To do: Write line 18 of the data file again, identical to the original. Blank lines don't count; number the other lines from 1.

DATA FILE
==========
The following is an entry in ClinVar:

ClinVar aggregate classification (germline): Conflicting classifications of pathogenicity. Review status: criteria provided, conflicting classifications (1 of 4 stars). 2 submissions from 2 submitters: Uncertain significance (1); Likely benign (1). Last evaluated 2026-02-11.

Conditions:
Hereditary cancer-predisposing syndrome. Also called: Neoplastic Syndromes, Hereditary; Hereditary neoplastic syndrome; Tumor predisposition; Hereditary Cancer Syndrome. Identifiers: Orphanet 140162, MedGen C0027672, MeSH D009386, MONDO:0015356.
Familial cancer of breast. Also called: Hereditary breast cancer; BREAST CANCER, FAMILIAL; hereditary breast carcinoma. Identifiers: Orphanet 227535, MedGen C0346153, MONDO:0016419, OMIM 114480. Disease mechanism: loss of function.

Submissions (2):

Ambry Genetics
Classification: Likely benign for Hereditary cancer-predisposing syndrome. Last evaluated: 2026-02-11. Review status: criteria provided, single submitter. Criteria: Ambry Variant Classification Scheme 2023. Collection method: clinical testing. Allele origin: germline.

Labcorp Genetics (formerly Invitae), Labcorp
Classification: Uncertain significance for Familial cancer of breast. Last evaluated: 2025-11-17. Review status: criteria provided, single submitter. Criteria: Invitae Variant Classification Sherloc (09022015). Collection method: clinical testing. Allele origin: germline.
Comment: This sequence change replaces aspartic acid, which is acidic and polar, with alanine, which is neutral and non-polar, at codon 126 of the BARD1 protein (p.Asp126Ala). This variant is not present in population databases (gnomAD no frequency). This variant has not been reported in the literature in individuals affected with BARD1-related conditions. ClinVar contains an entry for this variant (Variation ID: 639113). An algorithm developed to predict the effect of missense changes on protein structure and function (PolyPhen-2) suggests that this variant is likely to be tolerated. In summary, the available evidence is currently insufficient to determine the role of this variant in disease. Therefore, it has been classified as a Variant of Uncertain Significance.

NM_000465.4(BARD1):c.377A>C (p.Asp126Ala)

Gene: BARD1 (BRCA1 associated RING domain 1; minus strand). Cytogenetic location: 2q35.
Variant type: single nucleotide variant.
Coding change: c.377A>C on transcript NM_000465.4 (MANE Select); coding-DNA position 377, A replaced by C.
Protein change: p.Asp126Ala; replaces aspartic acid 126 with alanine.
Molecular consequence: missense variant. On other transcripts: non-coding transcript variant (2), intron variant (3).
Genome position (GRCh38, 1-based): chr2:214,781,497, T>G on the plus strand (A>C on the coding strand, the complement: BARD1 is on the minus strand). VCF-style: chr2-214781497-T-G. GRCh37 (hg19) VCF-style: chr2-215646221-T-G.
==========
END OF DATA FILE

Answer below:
Genome position (GRCh38, 1-based): chr2:214,781,497, T>G on the plus strand (A>C on the coding strand, the complement: BARD1 is on the minus strand). VCF-style: chr2-214781497-T-G. GRCh37 (hg19) VCF-style: chr2-215646221-T-G.